Am I just too risk averse?
Will the empty nest come too soon if we stop at two?
Will my sons grow distant as they grow older, more than any possible daughter might?
Does my husband's preference to stick at the two we have trump everything anyway?
Is my uncertainty about a third a sign that we should stick where we are?
Am I too old now and are my age gaps too big to work well?
(I will already be 57 when my youngest turns 18. If we had a third I would be great 62 when they reached 18.)

Thanks for reading! I would so appreciate your thoughts.

MellowYellow Wed 01-Jul-20 13:39:49

Oh, I feel for you, going round and round in circles. I won't try to answer most of your questions because I've not been in your position, but I have to say I have a daughter 41, two sons 37 and 39, and am as close to the sons as I am the daughter. I love boys (and girls!) so never imagined I wouldn't be close to them. I do hope you receive the advice you need here.

Illte Wed 01-Jul-20 13:45:30

I had three and sometimes wish I'd had a fourth. I've even dreamed about him and know his name.

But I know that the decision to stop irrevocably at three was the right one.

I had medical problems with that pregnancy and worse after.

I knew I couldn't put my little sons through that again. Their needs came first. But that's just my experience and I appreciate that I did have my third child.

Tough decision OP.

annodomini Wed 01-Jul-20 14:03:45

My two wonderful sons are now middle aged - 47 and 49. I have never thought of it as a matter for regret that I didn't have a third. When DS2 was born, he spent 9 days in SCBU as he had a problem with his bowel. He was a difficult baby because he always had some discomfort. He was also extremely active and mischievous! When he was 2, he got a correct diagnosis and had an operation which removed a small part of his bowel; he grew up strong and healthy and is now father of two big (12 and 14) sons himself. As he was a handful, we never considered adding to the family, but were contented with the two we had. I was mid-thirties and needed to take on several part-time jobs to maintain the family's finances.
As you have asked the question, no - I don't ever wish I'd had another child. I hope you will make whatever decision is right for you and your two children.

GagaJo Wed 01-Jul-20 14:16:37

I knew I shouldn't have a 2nd baby and it was right for me. But I had a daughter.

I'm very close to my grandson luckily. I do think sometimes that I'm lucky to have had a daughter because if I'd had a son, the chances are I wouldn't see my grandson daily.

Later in life, sometimes, parents aren't as close to sons families as they are daughters. Something else to consider.

rockgran Wed 01-Jul-20 14:50:20

There are no guarantees - you may have a daughter who hates you! You may have a son who adores you. Just do what feels right for now and if you have a good relationship with your children when they are adults then that will be a bonus. Personally I think you should enjoy the family you have now.

Lolo81 Wed 01-Jul-20 14:53:10

My Brother and Sister in last have 3 beautiful boys and she said that the move from 2-3 wasn’t anywhere near as bad as the one from 1-2 kids. Only you know how you really feel though.
The old wives tale about losing boys is exactly that. My brother and I are close as adults and still speak to our parents and each other daily and pre-lockdown my brother saw my parents at least weekly (dependant on work etc), I like to think that’s because we are people who all respect each other and value each other. There have been peaks and troughs in the relationships, but the fact he’s a man doesn’t make a difference in our family. On the other hand my husband wasn’t as close to his mum, but that wasn’t because he was a “son” either and more to do with her “difficult” personality. So I suppose what I’m saying is that the sex of your children (in my experience) doesn’t indicate how good your adult relationship will be.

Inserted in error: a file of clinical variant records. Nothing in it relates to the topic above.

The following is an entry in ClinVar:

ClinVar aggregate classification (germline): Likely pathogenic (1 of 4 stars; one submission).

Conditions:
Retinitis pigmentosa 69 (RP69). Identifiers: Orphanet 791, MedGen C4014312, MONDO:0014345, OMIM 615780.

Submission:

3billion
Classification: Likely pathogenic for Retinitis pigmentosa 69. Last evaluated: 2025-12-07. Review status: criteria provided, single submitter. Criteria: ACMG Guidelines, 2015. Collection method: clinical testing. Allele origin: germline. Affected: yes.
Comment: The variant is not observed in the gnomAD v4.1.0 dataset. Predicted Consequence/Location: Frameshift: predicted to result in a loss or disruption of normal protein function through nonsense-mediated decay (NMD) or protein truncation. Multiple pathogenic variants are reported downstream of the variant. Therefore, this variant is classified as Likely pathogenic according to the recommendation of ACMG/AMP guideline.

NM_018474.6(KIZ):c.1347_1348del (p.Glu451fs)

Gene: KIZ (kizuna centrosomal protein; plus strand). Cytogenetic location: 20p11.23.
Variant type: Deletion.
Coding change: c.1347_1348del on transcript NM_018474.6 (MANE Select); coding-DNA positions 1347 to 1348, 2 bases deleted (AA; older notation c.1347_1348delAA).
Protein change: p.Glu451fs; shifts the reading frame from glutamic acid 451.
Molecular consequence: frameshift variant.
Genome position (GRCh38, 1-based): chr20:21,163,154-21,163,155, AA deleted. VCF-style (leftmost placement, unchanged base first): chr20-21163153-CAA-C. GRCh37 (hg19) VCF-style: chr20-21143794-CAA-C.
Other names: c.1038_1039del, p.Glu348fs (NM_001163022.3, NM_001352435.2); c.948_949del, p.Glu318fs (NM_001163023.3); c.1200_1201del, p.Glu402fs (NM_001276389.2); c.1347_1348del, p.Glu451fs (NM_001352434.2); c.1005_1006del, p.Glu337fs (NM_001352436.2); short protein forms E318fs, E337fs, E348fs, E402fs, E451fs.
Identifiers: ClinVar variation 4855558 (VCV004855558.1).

Are you physically and emotionally healthy enough for no 3? Maybe get a physical and have a counselling session to explore your options?
Finally, not making a decision here is by default making the decision not to try. You’re obviously aware you have a finite window of fertility. My advice would be to make a decision soon either to go ahead or not to, because running out of time may be the actual thing that causes you regrets. Wishing you every happiness regardless if you decide to try again x

Curlywhirly Wed 01-Jul-20 15:32:18

I have two adult sons. Never wanted a third child as my husband worked away a lot and it was hard work looking after them on my own and working too. I also suffered from post natal depression, so a third was out of the question for me. I have never regretted it. I would have liked a girl, but as my first grandchild was a girl, I have been fortunate to now know what girls are like! Both sons are very close to us, and we probably see more of the grandchildren than their other grandparents do (probably because I'm a soft touch and can never refuse to have them!). I think that generally (I know there are exceptions) if you have a lovely relationship with your children there's no reason for that to change.

AGAA4 Wed 01-Jul-20 15:47:03

You have 2 lovely boys CrystalBall but I can understand that you feel there may be a potential third child.

Sons can be just as close and loving as daughters.

I think it depends on how much you really want another baby. Only you know that.

SueDonim Wed 01-Jul-20 15:50:43

I have four children, two boys followed by two girls. There are large age gaps, with over 20 years between oldest and youngest.

We’ve never really planned our lives as such so didn’t make a decision such as you’re having to do. I was hoping for another boy with my third, partly because that’s what I knew, but fell in love with my beautiful girl when she was born. I then wanted another girl with my fourth - there’s no pleasing some folk! grin

I love having four children and wouldn’t change a thing but if I hadn’t had more than two, I think I’d still be just as happy, because for me, it would be a case of what you don’t have, you don’t miss. Not everyone will feel that way.